Disasters & Accidents

Lava from La Palma volcanic eruption devours scores of houses

Santa Cruz de La Palma, Spain, Sep 21 (EFE).- The lava flow from the volcano that erupted on the Spanish Canary Island of La Palma has destroyed 166 houses and scorched 225 acres (103 hectares) of land as it inches its way toward the ocean, the EU’s Copernicus Earth Monitoring Service said Tuesday.

Technicians from the archipelago’s volcanic risk prevention plan (Pelvoca) initially estimated that the molten rock had destroyed 100 houses, but they were not able to offer a specific calculation since houses in the path of the flow are scattered over a sparsely populated area.

The Cumbre Vieja volcano erupted Sunday for the first time in 50 years and forced around 5,500 people to evacuate their homes so far.

A new vent opened late Monday following an earthquake that had a magnitude of 4.1, the strongest since scientists began monitoring the tens of thousands of tremors in the region ahead of the eruption.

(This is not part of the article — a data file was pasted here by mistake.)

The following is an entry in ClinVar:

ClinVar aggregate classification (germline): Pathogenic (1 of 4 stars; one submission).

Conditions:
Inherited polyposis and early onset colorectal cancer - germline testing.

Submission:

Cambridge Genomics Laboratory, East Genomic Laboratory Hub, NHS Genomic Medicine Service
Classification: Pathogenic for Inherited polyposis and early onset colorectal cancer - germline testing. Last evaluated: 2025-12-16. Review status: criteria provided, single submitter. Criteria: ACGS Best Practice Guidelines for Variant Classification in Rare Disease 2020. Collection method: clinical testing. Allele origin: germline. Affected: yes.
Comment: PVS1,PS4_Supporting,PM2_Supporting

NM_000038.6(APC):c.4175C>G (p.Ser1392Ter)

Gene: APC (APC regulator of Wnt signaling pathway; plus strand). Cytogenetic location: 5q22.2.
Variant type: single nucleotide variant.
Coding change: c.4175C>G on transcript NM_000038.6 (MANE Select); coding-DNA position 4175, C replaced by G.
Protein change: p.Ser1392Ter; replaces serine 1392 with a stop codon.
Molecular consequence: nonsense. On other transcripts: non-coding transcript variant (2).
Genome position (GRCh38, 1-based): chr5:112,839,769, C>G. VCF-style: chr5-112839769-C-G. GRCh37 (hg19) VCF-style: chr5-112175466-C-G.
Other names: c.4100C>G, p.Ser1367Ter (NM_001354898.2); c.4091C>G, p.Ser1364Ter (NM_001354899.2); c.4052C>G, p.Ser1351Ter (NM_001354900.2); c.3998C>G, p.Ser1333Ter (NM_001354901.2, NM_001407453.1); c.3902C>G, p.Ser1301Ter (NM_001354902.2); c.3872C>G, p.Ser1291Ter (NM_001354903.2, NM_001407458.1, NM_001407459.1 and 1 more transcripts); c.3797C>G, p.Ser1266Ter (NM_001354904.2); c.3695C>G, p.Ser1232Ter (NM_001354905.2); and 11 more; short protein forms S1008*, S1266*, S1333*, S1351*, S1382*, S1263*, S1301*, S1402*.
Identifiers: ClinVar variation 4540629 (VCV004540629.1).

The lava flow, however, slowed down and did not reach the Atlantic Ocean by Monday evening as was expected.

Scientists at the Canary Islands Volcanology Institute (Involcan) estimate that the eruption is spewing between 7,997 and 10,665 tons of sulphur dioxide (SO2) into the atmosphere each day.

The surface temperature of the lava can reach highs of 1,113 C (2,035 F), and scientists have warned of toxic steam when it comes into contact with the ocean.

Since record-keeping began after the conquest of the Canaries in the 15th century, La Palma Island has been the site of seven of the 16 volcanic eruptions the archipelago has experienced.

La Palma, like the rest of the Spanish islands off the northwest coast of Africa, is of volcanic origin, and its estimated age of two million years makes it one of the youngest islands in the archipelago. EFE


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